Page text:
- or the act/gesture or song or words were obscene in character;
- and the accused perpetrated his actions and disturbed others.
The guilty is punished with an imprisonment of three months which may extend, or with fine or with both.
How to determine the term ‘Obscenity’?
To the judicial recognition of the temporal variations in notions of obscenity, we must add that cultural variations also exist in an immensely diverse country such as India. Holding the most vocal or dominant notions of decency and obscenity as the standard Indian notion of decency means that weaker cultures are criminalized today. When changes are taking place, preferences and trends clash and the challenge facing us as academics and administrators is to find new answers to these conflicts.
Milestone Case Laws on ‘Obscenity’
- Kerala Teens Hugging Case, The Kerala High Court took an initiative and gave the schools some more powers to morally police the behavior of adolescent students in its verdict. A teenager approached the KSCPC( i.e. the Kerala State Child Protection Commission) who instructed the school to continue his studies. The school brought an appeal to the High Court and the Court supported the students ‘ suspension act.
- Ranjit Udeshi v. the State of Maharashtra, The following comments from the Supreme Court are of the utmost importance in this context: ” The obscenity test must match the freedom of expression and speech guaranteed by the constitution. This calls on the Court to decide on a constitutional issue of the most far- reaching nature and to be careful not to lean too far from the guaranteed freedom.”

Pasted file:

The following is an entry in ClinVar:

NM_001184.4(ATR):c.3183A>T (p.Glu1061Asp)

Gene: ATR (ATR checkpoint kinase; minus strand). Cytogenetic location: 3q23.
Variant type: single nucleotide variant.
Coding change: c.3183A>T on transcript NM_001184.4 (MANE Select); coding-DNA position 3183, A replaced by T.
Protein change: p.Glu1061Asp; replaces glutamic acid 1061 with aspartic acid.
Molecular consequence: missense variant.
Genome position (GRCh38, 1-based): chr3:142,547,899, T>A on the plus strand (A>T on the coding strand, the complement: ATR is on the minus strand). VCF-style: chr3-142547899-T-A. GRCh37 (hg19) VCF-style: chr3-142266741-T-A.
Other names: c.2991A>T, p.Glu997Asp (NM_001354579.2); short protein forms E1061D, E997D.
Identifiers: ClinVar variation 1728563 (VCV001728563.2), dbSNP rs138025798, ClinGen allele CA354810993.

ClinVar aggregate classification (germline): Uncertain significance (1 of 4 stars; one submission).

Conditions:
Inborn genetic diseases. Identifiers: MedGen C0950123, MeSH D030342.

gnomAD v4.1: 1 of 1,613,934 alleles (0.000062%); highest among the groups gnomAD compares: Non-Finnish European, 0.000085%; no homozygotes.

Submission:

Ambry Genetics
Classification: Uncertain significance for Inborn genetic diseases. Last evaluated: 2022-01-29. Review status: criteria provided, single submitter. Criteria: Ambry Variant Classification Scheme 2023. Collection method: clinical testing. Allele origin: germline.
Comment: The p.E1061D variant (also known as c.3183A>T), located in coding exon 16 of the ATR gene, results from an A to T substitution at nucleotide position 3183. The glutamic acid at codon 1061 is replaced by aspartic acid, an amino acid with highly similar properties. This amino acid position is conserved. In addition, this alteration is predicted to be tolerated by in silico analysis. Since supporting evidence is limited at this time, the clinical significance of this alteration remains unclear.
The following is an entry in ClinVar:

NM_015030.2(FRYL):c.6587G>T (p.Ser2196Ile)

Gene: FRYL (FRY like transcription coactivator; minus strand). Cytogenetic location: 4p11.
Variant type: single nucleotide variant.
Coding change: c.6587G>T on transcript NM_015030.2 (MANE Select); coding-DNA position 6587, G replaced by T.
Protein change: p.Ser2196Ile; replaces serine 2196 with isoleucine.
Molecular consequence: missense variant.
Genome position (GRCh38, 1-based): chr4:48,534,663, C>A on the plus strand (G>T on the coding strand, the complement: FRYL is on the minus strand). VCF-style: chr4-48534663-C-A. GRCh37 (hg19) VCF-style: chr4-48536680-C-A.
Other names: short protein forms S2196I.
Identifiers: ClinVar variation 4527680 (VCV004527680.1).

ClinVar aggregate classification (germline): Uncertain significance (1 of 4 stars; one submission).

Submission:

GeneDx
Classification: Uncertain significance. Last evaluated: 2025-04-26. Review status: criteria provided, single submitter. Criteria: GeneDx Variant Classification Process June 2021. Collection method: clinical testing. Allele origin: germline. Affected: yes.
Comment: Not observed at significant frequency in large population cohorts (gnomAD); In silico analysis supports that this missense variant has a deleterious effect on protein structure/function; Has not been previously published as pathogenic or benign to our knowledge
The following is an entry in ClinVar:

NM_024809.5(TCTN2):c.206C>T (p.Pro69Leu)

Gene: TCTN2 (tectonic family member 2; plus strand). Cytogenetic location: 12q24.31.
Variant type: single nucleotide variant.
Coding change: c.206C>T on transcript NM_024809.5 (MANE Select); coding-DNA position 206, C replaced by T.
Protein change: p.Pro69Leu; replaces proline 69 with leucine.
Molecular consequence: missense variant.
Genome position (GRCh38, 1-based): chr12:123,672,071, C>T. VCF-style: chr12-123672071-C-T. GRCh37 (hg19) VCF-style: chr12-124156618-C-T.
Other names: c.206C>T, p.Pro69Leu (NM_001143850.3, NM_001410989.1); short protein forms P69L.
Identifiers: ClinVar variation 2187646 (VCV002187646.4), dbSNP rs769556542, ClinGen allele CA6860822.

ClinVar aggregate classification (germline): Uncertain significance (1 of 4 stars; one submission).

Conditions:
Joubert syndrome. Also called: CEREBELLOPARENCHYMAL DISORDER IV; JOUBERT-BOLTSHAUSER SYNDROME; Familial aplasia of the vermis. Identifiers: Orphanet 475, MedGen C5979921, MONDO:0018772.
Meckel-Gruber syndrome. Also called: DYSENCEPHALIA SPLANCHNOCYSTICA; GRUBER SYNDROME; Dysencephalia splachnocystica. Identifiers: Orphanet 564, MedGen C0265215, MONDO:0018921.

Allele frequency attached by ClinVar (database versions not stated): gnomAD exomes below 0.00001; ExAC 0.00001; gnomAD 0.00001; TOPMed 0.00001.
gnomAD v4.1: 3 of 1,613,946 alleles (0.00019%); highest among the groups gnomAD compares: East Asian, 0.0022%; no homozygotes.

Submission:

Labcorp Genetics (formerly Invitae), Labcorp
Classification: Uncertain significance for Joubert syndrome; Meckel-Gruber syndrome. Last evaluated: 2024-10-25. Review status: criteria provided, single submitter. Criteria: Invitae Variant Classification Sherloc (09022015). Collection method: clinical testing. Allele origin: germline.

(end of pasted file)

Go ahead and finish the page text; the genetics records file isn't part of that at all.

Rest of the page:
Instances of PDA
Since this law does not give explicit definitions of “obscene acts,” police and lower courts are blatantly misused to harass couples. What is obscene and what is not must be clarified and defined urgently. India is a conservative country, and any new developments are bound to shake our systems.
- In 2007, when actor Richard Gere kissed Shilpa Shetty in an AIDS awareness event in New Delhi, a warrant for his arrest was issued by an Indian court. People burnt effigies of Gere and Shetty for publicly embracing in a “sexually provocative” way.
- Two Swiss tourists had been attacked by 3 teen and 2 adult men near the impressive Fatehpur Sikri fort. The reason they were severely beaten shows the risks of PDA (Public Display of Affection) in India.
PDA Regulation (Indian cities)
- Mumbai– Under section 110 of the Bombay Police Act 1951, charges may be filed against a couple if they are found to be intimate in public places.
- Delhi– If a couple is caught intimate or cozy in public places, they are charged with a fine of Rs.50, but it is rarely executed and the police take undue advantage of it when they ask for bribes.
- Kolkata– The law in Kolkata states that if a couple indulges in any activity involving sexual connotation, they may be charged with an offense under the indecent and obscenity act.
- Chennai– Chennai couples do not have that freedom as that of couples in other metropolitan cities, but there has been some liberalization in recent times and it is common to see couples holding their hands.
PDA Regulations across the World
The public display of affection ranges from a mild handshake to compassionate kissing, and the essential element of public annoyance must be established in order to bring an act within the scope of an obscene act punishable under Section 294 of the IPC.
PDAs are intended for the level of affection that can be measured in public spaces as appropriate. As young people, we should know about the difference in this fine line of intimacy on either side.
This country in which we live will only be at the forefront of the world if its people are not held back by such a trivial pursuit and it is equally our responsibility to ensure that this is achieved.